The Power of Desire Lit Analysis

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The Power of Desire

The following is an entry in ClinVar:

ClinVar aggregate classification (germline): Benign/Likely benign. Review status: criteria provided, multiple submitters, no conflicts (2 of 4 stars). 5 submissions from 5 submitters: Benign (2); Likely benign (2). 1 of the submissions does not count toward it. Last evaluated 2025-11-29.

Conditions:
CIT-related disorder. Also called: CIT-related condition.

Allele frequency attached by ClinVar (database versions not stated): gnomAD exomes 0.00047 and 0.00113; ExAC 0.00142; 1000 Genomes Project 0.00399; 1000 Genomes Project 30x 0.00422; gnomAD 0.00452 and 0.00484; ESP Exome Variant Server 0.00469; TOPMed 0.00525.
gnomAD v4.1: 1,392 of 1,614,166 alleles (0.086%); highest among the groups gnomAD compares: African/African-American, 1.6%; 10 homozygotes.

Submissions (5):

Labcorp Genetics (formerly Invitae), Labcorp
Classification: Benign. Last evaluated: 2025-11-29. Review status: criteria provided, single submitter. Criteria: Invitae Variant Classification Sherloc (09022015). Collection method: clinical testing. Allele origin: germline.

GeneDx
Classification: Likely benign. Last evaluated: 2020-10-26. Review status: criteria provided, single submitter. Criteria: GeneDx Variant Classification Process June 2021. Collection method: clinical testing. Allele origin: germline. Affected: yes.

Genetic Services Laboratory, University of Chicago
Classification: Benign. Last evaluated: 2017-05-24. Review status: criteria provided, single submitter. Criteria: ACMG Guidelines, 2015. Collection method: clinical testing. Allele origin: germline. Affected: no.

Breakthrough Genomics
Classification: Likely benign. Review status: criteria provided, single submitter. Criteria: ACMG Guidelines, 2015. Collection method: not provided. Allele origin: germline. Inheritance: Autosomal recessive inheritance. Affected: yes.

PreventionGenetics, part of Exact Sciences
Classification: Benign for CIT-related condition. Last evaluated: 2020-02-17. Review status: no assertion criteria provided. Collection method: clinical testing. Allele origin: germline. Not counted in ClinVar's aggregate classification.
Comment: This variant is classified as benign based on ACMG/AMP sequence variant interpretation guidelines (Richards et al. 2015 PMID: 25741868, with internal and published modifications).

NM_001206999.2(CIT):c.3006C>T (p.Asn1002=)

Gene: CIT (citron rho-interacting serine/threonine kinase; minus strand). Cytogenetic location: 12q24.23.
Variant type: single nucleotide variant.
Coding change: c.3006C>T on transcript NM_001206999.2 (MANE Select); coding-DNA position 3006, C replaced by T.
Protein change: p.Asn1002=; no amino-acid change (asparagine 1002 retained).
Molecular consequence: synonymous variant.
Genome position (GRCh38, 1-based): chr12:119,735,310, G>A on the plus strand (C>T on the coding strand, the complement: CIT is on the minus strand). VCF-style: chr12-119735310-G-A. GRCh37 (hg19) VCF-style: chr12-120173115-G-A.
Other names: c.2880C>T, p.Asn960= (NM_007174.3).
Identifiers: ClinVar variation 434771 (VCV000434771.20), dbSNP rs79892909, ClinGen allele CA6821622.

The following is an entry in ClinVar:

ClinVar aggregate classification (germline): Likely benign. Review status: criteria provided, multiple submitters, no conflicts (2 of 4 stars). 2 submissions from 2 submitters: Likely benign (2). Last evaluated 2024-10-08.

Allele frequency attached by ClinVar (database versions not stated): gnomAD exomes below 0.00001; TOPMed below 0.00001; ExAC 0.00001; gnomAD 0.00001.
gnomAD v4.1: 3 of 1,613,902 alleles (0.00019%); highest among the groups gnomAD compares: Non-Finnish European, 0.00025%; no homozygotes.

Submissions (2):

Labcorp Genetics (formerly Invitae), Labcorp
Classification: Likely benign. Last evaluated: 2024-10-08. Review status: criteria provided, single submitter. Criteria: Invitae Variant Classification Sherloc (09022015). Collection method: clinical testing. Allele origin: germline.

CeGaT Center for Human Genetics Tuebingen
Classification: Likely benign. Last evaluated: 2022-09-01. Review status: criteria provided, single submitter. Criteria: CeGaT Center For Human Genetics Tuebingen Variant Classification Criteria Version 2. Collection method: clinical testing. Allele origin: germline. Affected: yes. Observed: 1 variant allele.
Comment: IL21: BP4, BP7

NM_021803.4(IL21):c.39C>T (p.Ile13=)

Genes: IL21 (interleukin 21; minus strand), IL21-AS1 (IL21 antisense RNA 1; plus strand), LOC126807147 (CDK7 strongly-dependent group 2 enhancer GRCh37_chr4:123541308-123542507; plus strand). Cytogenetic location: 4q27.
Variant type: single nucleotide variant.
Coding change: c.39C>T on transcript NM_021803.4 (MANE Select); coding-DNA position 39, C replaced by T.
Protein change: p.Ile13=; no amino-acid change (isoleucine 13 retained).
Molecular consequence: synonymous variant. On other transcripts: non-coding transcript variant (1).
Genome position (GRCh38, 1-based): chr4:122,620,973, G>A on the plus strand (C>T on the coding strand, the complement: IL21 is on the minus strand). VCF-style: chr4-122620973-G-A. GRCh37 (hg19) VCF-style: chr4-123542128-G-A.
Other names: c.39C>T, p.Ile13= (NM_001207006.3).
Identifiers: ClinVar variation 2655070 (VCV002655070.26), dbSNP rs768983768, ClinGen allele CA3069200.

Sometimes emotions can get the best of a person and decisions can be made that will later be regretted. In John Updike’s “A & P,” the main character, Sammy, is overwhelmed with feelings the moment a group of girls in bikinis walk into the grocery store he works at. These girls represent more to Sammy than just something to look at, they make him re-evaluate where he stands in life. He looks up to their lifestyle so much, he makes a life changing decision within just a few moments. Emotions always play a key role in life, however the emotion of desire can be very controversial due to the fact that what a person desires isn’t always the best for them. John Updike illustrates the power of desire through the outcome of choices and consequences, along with Sammy’s want for freedom and youth. Perhaps the most recognizable theme in “A & P” is the use of choices and consequences. The main character, Sammy, is a cashier at the local A & P grocery store who is put in a situation that may affect the rest of his life. Lengel, Sammy’s manager, refers to the girls lack of clothing as inappropriate for a grocery store, telling the girls that his store is “not the beach” and they needed to follow the store policy by having their shoulders covered. Sammy feels as though Lengel has disrespected and embarrassed these girls who are red in the face and in a rush to get out of the store. Somewhat aware to the upcoming consequences, Sammy makes a quick and painful decision to quit his job right then and there. Lengel, friends of Sammy’s mother and father, reminds him that he doesn’t want to do this to his parents. Sammy makes it clear that he doesn’t, but he is so caught up how Lengel embarrassed those girls he sticks with his decision and takes off his apron. Lengel tells Sammy, “You’ll feel this for the rest of your life,” (Updike 33). This is where Updike shows that although Sammy is very aware of the consequences, he continues to follow through as he takes off his apron. Sammy’s desire to stick up for the girls overpowers the idea that his choices and actions will have ramifications on his life for a very long time. At the beginning of the story, Sammy is quite clear that he is unlike what he refers to as the “sheep” making their way around the grocery store (Updike 30). He is very confident that he stands apart from all the average people walking around with nothing better to do with their lives. Sammy appears to be very comfortable with his sarcastic attitude to all the customers he surveys throughout his day. However, his confidence is taken aback by the three girls around his age that enter the store wearing nothing but their bathing suits. The simple things the girls do such as going against the flow of traffic in the store, wearing scandalous apparel into a public place, and attracting the attention from nearly every male shows a casual act of rebellion. Their act of deviance is noticed because they are going against the social norm of the community. The attitudes of the girls as they walk around gives an impression as though they enjoy the attention they are getting, and this affects Sammy powerfully. He is used to being sarcastic, but still continues to follow all the rules, whereas these girls simply ignore all rules. Seeing these girls parade their freedom ignites a spark within Sammy. When his manager, Lengel insists they are dressed inappropriately and they should not be allowed in his store, Sammy sees this as offensive to the girls. Perhaps blinded by his want of freedom like the girls, Sammy decides to act heroic and quit his job. The idea of breaking away from his everyday life inside the grocery store full of people he seems to hate greatly appeals to Sammy, making this life-altering decision much easier. Sammy’s actions in quitting his job not only represent his want for freedom, but show his want for his youth as well. The girls being Sammy’s age seems to not only attract Sammy sexually, but...
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